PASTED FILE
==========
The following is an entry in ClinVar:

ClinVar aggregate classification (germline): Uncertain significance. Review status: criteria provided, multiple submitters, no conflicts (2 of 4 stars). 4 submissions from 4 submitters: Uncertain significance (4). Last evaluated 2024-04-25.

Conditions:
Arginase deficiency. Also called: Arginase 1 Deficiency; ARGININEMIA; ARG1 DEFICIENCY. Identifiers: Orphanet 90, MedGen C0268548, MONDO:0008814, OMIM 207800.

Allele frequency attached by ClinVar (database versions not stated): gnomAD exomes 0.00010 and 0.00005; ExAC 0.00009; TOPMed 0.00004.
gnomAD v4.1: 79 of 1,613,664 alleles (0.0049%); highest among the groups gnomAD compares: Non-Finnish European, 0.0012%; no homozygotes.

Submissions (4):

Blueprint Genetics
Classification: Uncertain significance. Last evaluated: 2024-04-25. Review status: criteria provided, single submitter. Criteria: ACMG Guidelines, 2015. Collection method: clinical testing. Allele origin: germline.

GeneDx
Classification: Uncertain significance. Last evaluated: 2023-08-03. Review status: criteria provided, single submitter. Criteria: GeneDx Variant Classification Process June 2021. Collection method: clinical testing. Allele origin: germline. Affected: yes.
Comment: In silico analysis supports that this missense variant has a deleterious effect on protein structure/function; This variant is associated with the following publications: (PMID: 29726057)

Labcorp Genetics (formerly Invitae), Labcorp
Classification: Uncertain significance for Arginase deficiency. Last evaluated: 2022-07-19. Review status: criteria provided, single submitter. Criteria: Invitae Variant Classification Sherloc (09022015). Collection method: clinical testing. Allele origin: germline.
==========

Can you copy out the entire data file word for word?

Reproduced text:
The following is an entry in ClinVar:

ClinVar aggregate classification (germline): Uncertain significance. Review status: criteria provided, multiple submitters, no conflicts (2 of 4 stars). 4 submissions from 4 submitters: Uncertain significance (4). Last evaluated 2024-04-25.

Conditions:
Arginase deficiency. Also called: Arginase 1 Deficiency; ARGININEMIA; ARG1 DEFICIENCY. Identifiers: Orphanet 90, MedGen C0268548, MONDO:0008814, OMIM 207800.

Allele frequency attached by ClinVar (database versions not stated): gnomAD exomes 0.00010 and 0.00005; ExAC 0.00009; TOPMed 0.00004.
gnomAD v4.1: 79 of 1,613,664 alleles (0.0049%); highest among the groups gnomAD compares: Non-Finnish European, 0.0012%; no homozygotes.

Submissions (4):

Blueprint Genetics
Classification: Uncertain significance. Last evaluated: 2024-04-25. Review status: criteria provided, single submitter. Criteria: ACMG Guidelines, 2015. Collection method: clinical testing. Allele origin: germline.

GeneDx
Classification: Uncertain significance. Last evaluated: 2023-08-03. Review status: criteria provided, single submitter. Criteria: GeneDx Variant Classification Process June 2021. Collection method: clinical testing. Allele origin: germline. Affected: yes.
Comment: In silico analysis supports that this missense variant has a deleterious effect on protein structure/function; This variant is associated with the following publications: (PMID: 29726057)

Labcorp Genetics (formerly Invitae), Labcorp
Classification: Uncertain significance for Arginase deficiency. Last evaluated: 2022-07-19. Review status: criteria provided, single submitter. Criteria: Invitae Variant Classification Sherloc (09022015). Collection method: clinical testing. Allele origin: germline.